Another disadvantage is that AGMs cost 50% to 150% more than comparable flooded cell batteries. The manufacture of AGM batteries involves additional processing steps and more expensive materials than traditional flooded cell batteries, making them more costly to buy. However, the life-cycle costs, such as longer life, less maintenance and less down time, could more than offset the initial acquisition cost, says Miller. With four AGM batteries per tractor, the extra cost adds up fast. But in many applications, a properly selected AGM battery pack will last longer than flooded batteries — often by more than enough to offset the premium price, says Coleman. In some applications, a smaller lighter AGM battery pack can match the life of a larger flooded pack.
Beware, Purkey advises. AGM batteries must not be mixed with flooded cell batteries. AGM batteries should be paired only with other AGM batteries of similar age and rating.
Another issue affecting AGMs is what some fleets perceive as a disparity in warranty. If a flooded cell battery comes with an 18-month warranty, a similarly rated AGM might be warranted only for 24 months. Some fleets ask, “Why is double the price not equal double the warranty period?”
AGMs as a trend
Whether you want them or not, AGM batteries are here and interest is increasing. Electrical demand is growing during both key-on and key-off engine cycles. No-idling is a reality, whether caused by legislation, regulation, high fuel costs, or just the desire for organizations to adopt green practices, says Miller. AGMs, with their higher voltage and dual-purpose applications, have an edge. “You can’t get much more out of a flooded cell,” adds Purkey. “What’s killing batteries these days are loads that continue when the engine is off.” He explains that a typical fleet tractor may draw 72 to 75 amps from intermittent loads (such as starting, ABS brakes and the like), but the cumulative drain of loads that never go away can also cause problems. “An array of hotel loads –– 3 amps all the time for a GPS tracker, a little refrigerator drawing 4 amps –– can easily drain a battery over a weekend from total amp-hours used.”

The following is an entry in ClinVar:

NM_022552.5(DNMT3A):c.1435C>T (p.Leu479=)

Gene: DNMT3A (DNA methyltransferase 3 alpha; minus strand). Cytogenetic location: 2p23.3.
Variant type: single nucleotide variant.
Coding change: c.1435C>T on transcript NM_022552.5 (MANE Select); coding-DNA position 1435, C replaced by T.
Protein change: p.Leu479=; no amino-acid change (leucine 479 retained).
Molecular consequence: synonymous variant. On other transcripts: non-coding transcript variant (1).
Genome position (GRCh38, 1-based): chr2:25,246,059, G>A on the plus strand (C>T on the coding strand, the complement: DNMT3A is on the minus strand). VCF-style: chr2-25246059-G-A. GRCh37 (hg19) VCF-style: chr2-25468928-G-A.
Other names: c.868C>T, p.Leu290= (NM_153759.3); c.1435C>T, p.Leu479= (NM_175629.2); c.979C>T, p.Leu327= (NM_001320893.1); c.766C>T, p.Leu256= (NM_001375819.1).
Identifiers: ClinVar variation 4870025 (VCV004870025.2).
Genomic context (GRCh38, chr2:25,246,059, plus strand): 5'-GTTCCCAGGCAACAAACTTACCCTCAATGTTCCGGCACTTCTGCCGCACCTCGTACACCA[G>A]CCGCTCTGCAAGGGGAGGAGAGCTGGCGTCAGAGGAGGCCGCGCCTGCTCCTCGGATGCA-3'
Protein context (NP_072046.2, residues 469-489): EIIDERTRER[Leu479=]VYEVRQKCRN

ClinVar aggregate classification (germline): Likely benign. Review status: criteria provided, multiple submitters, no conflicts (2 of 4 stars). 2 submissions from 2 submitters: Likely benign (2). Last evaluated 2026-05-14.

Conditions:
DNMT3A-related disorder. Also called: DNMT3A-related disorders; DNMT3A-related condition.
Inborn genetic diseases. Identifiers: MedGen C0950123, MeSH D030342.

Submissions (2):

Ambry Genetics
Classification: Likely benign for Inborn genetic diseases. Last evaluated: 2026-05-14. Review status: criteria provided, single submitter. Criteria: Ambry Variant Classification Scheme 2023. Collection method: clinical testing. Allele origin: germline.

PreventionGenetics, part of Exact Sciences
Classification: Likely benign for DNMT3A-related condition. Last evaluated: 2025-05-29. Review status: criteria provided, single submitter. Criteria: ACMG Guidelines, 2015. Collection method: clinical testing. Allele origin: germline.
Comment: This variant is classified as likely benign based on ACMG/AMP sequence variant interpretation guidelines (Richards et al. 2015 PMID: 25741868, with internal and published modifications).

OEMs are making the move to include AGMs in their standard offerings. The Daimler Truck Freightliner brands, which are equipped with DD15 engines and powered HVAC systems, come with AGM batteries standard because they meet the greater demand for cold-cranking reserve.
The lack of choice in whether to spec AGMs or not riles Carl Tapp, vice president of maintenance for P.A.M. Transport Inc. He feels an OEM imposed AGMs on him in a recent tractor purchase; he was surprised to find AGMs installed “unspecified” without a change order. He’s a believer in the technology, and that “AGMs may well be the future as well as a truckload carrier’s answer to battery problems.”
But he can’t understand why training has lagged so far behind the introduction of AGMs to fleets. As he sees it, “The problem is there has been no pre-work. Fleets and dealers aren’t equipped to identify, test, charge, or trained to handle AGMs safely. We knew more about EGR and DPFs for years before the products reached the market.”
According to Miller, “As with everything else in life, batteries have no silver bullet; no single product type is a panacea for all applications. In general, AGM offers multiple advantages in today’s operating environment.”
The speed of AGMs’ widespread appearance in the marketplace may depend as much on educating customers on their proper care as much as the benefits they can offer. As a final thought, Purkey notes that AGM is a different battery, but still a battery. “If charged enough, a battery works well. If not, it’s still just another dead battery.”